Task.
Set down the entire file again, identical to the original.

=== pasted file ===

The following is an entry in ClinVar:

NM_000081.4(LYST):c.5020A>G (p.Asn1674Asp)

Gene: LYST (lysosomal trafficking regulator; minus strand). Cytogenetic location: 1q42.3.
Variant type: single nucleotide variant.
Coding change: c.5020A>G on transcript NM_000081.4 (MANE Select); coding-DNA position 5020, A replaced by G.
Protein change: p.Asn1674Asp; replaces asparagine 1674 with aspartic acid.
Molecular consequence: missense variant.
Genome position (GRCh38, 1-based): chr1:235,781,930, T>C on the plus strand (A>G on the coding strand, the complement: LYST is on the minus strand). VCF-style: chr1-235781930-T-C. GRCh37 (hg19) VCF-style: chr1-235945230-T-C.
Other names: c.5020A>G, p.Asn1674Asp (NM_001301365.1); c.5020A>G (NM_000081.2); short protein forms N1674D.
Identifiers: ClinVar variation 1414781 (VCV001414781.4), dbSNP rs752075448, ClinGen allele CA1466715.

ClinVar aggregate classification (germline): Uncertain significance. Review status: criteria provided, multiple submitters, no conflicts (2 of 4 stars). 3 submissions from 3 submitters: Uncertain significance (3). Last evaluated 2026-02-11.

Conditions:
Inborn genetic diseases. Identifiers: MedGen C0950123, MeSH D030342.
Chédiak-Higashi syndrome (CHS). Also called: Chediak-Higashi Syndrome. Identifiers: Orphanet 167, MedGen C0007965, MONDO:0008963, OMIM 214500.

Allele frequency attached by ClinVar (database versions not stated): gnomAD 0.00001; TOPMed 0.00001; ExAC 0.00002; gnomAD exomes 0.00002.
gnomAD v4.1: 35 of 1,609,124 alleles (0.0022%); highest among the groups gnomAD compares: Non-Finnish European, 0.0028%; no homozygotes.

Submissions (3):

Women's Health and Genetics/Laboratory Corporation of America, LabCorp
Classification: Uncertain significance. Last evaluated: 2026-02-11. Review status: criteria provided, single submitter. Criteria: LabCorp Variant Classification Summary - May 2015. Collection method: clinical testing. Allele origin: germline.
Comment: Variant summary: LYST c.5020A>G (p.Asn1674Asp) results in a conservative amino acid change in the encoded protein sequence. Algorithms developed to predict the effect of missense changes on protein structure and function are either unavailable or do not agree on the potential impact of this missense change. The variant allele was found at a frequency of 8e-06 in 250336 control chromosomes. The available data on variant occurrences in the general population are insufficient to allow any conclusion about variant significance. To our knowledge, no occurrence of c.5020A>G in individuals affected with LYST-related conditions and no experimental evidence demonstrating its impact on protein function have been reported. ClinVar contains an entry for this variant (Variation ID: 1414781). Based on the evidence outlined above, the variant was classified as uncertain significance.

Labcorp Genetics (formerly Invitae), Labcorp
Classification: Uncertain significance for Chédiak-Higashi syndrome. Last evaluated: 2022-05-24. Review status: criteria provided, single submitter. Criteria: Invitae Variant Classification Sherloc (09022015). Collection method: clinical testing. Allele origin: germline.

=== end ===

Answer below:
The following is an entry in ClinVar:

NM_000081.4(LYST):c.5020A>G (p.Asn1674Asp)

Gene: LYST (lysosomal trafficking regulator; minus strand). Cytogenetic location: 1q42.3.
Variant type: single nucleotide variant.
Coding change: c.5020A>G on transcript NM_000081.4 (MANE Select); coding-DNA position 5020, A replaced by G.
Protein change: p.Asn1674Asp; replaces asparagine 1674 with aspartic acid.
Molecular consequence: missense variant.
Genome position (GRCh38, 1-based): chr1:235,781,930, T>C on the plus strand (A>G on the coding strand, the complement: LYST is on the minus strand). VCF-style: chr1-235781930-T-C. GRCh37 (hg19) VCF-style: chr1-235945230-T-C.
Other names: c.5020A>G, p.Asn1674Asp (NM_001301365.1); c.5020A>G (NM_000081.2); short protein forms N1674D.
Identifiers: ClinVar variation 1414781 (VCV001414781.4), dbSNP rs752075448, ClinGen allele CA1466715.

ClinVar aggregate classification (germline): Uncertain significance. Review status: criteria provided, multiple submitters, no conflicts (2 of 4 stars). 3 submissions from 3 submitters: Uncertain significance (3). Last evaluated 2026-02-11.

Conditions:
Inborn genetic diseases. Identifiers: MedGen C0950123, MeSH D030342.
Chédiak-Higashi syndrome (CHS). Also called: Chediak-Higashi Syndrome. Identifiers: Orphanet 167, MedGen C0007965, MONDO:0008963, OMIM 214500.

Allele frequency attached by ClinVar (database versions not stated): gnomAD 0.00001; TOPMed 0.00001; ExAC 0.00002; gnomAD exomes 0.00002.
gnomAD v4.1: 35 of 1,609,124 alleles (0.0022%); highest among the groups gnomAD compares: Non-Finnish European, 0.0028%; no homozygotes.

Submissions (3):

Women's Health and Genetics/Laboratory Corporation of America, LabCorp
Classification: Uncertain significance. Last evaluated: 2026-02-11. Review status: criteria provided, single submitter. Criteria: LabCorp Variant Classification Summary - May 2015. Collection method: clinical testing. Allele origin: germline.
Comment: Variant summary: LYST c.5020A>G (p.Asn1674Asp) results in a conservative amino acid change in the encoded protein sequence. Algorithms developed to predict the effect of missense changes on protein structure and function are either unavailable or do not agree on the potential impact of this missense change. The variant allele was found at a frequency of 8e-06 in 250336 control chromosomes. The available data on variant occurrences in the general population are insufficient to allow any conclusion about variant significance. To our knowledge, no occurrence of c.5020A>G in individuals affected with LYST-related conditions and no experimental evidence demonstrating its impact on protein function have been reported. ClinVar contains an entry for this variant (Variation ID: 1414781). Based on the evidence outlined above, the variant was classified as uncertain significance.

Labcorp Genetics (formerly Invitae), Labcorp
Classification: Uncertain significance for Chédiak-Higashi syndrome. Last evaluated: 2022-05-24. Review status: criteria provided, single submitter. Criteria: Invitae Variant Classification Sherloc (09022015). Collection method: clinical testing. Allele origin: germline.